Loss and damage included in Paris agreement draft text
Dhaka Tribune, Paris, France
Negotiators have compromised and come closer to an agreement on the key issue of “Loss and Damage” meant to provide compensation to climate vulnerable countries.
There were differences on this issue among the governments meeting in Paris, but it has been included in the draft text of the proposed agreement, which is going forward to the ministerial discussion starting tomorrow.
In recent years, least developed and small island states have been pressing for compensation for the losses and damages arising out of climate-related events. Bangladesh has been identified as one of the most vulnerable countries.
“Finally, the issue was included in the draft text and it will go for further review in the ministerial meeting,” Dr Saleemul Huq, director of the International Centre for Climate Change and Development (ICCAD), told the Dhaka Tribune.
He said the LDC group is pressing hard to get a separate article on “Loss and Damage” while developed countries are trying to keep it under the adaptation chapter.
The draft released yesterday invites all parties to reduce the risk and address loss and damage associated with the adverse effects of climate change.
It said that a climate change displacement coordination facility shall be established to help coordinate efforts to address climate change induced displacement, migration and planned relocation.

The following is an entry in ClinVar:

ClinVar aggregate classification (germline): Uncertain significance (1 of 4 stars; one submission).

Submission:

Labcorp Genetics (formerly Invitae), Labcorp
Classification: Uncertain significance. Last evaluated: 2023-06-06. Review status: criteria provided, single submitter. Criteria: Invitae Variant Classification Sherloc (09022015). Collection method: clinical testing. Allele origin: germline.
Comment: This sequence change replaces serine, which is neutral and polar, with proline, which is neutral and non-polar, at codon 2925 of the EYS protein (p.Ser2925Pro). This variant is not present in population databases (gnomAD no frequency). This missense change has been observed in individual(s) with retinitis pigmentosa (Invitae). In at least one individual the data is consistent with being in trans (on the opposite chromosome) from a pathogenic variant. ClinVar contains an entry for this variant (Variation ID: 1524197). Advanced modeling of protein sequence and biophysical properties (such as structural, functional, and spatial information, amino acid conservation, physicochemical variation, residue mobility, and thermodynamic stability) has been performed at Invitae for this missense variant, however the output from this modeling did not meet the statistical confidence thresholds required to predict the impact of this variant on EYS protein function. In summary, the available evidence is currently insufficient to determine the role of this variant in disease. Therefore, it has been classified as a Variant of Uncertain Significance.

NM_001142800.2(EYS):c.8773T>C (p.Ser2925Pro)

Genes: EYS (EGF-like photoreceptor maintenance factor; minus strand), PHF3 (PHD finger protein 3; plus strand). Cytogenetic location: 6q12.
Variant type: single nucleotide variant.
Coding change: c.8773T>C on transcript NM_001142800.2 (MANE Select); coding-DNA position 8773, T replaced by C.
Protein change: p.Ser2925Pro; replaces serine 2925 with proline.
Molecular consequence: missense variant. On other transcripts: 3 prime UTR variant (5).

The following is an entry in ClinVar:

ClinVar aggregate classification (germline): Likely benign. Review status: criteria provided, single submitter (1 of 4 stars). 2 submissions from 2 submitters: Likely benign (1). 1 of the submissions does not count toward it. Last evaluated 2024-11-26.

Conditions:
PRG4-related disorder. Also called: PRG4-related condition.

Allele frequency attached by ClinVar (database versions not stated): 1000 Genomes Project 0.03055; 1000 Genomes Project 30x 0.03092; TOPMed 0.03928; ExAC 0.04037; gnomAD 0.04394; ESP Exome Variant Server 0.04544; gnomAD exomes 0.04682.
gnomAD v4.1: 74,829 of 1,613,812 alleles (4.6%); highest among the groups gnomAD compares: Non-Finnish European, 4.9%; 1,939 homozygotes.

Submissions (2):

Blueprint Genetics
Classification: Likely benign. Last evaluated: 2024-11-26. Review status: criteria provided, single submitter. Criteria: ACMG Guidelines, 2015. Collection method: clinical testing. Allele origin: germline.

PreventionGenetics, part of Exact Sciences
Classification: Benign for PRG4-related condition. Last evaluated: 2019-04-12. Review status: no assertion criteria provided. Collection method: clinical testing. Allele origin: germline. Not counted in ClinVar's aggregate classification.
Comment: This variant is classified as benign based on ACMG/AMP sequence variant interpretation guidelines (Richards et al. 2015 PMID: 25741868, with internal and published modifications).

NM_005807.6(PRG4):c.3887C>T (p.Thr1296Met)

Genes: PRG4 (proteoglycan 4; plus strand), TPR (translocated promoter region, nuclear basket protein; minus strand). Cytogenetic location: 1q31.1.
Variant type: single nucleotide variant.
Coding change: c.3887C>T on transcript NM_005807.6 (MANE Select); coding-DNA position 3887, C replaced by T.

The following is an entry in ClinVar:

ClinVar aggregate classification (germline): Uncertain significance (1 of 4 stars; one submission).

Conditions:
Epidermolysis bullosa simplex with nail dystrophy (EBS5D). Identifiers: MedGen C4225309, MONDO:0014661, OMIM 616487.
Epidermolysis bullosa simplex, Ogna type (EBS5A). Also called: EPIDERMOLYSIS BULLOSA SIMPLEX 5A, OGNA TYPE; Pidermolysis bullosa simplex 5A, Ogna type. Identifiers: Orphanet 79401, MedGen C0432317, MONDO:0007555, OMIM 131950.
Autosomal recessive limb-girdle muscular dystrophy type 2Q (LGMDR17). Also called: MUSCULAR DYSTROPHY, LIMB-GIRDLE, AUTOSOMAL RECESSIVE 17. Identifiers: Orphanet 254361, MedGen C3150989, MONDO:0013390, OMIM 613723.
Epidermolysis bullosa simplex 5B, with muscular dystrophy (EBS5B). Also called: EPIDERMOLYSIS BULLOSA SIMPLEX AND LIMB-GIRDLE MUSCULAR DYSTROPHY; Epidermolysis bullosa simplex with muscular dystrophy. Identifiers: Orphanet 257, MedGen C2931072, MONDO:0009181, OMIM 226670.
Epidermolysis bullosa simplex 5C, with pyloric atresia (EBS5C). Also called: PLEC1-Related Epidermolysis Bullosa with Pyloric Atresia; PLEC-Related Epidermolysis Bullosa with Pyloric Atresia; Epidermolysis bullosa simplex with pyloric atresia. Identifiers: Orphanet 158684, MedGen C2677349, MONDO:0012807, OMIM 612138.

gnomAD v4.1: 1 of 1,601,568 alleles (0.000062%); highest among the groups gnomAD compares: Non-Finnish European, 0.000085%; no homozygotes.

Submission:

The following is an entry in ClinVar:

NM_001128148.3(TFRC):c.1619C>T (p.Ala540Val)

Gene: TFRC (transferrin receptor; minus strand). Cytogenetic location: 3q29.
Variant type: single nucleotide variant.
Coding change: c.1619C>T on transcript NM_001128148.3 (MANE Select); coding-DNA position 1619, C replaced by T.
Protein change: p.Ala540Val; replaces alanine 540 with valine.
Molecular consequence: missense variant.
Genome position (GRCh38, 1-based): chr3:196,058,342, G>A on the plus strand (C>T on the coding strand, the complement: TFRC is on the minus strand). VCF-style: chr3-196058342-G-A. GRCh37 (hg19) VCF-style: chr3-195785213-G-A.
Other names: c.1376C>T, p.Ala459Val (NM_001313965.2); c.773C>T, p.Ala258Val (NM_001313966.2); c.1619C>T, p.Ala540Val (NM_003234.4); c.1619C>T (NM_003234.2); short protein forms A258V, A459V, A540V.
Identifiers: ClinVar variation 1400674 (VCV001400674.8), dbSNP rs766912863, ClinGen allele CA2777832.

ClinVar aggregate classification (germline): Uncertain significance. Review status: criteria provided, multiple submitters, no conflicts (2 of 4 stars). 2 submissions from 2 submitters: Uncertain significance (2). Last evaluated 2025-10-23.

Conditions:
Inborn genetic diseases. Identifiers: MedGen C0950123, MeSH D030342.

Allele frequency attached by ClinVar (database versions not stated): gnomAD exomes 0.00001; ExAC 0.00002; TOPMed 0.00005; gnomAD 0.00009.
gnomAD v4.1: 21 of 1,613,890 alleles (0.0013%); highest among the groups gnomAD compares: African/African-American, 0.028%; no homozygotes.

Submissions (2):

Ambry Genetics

“We are still unhappy as the draft does not contain a provision that can ensure compensation for the people facing climate induced displacement,” said Rezaul Karim Chowdhury, coordinator of the Climate Equity and Justice Network.
The US and the European Union expressed concern that if liability and compensation were linked to this, it could become a massive legal and financial headache for them.
To find a compromise, the US has been meeting with the AOSIS group that represents 44 small island states.
Addressing a press conference in Paris on Friday, US lead negotiator Todd Stern said compensation and liability was a “line we can’t cross” but hinted that progress was being made.
“I think we can come up with something that allays the fears of the EU and US where liability and compensation are concerned without us giving up any rights that we currently enjoy under existing international agreements,” US Senator Fletcher said.